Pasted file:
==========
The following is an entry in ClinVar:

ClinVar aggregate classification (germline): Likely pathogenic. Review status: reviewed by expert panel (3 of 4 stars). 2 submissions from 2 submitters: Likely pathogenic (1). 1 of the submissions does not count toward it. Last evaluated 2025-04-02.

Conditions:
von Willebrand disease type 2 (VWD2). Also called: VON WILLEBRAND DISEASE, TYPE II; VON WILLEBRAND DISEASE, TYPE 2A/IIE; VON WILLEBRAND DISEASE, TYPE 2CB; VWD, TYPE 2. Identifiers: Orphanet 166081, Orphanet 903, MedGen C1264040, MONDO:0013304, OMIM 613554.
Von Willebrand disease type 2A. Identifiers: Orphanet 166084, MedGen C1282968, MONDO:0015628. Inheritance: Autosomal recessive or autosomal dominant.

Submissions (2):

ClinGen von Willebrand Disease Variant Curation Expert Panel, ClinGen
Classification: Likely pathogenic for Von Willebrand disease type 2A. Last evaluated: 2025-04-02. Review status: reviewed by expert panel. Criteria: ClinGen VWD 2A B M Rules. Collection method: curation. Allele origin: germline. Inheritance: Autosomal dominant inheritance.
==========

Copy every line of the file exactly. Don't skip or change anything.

The following is an entry in ClinVar:

ClinVar aggregate classification (germline): Likely pathogenic. Review status: reviewed by expert panel (3 of 4 stars). 2 submissions from 2 submitters: Likely pathogenic (1). 1 of the submissions does not count toward it. Last evaluated 2025-04-02.

Conditions:
von Willebrand disease type 2 (VWD2). Also called: VON WILLEBRAND DISEASE, TYPE II; VON WILLEBRAND DISEASE, TYPE 2A/IIE; VON WILLEBRAND DISEASE, TYPE 2CB; VWD, TYPE 2. Identifiers: Orphanet 166081, Orphanet 903, MedGen C1264040, MONDO:0013304, OMIM 613554.
Von Willebrand disease type 2A. Identifiers: Orphanet 166084, MedGen C1282968, MONDO:0015628. Inheritance: Autosomal recessive or autosomal dominant.

Submissions (2):

ClinGen von Willebrand Disease Variant Curation Expert Panel, ClinGen
Classification: Likely pathogenic for Von Willebrand disease type 2A. Last evaluated: 2025-04-02. Review status: reviewed by expert panel. Criteria: ClinGen VWD 2A B M Rules. Collection method: curation. Allele origin: germline. Inheritance: Autosomal dominant inheritance.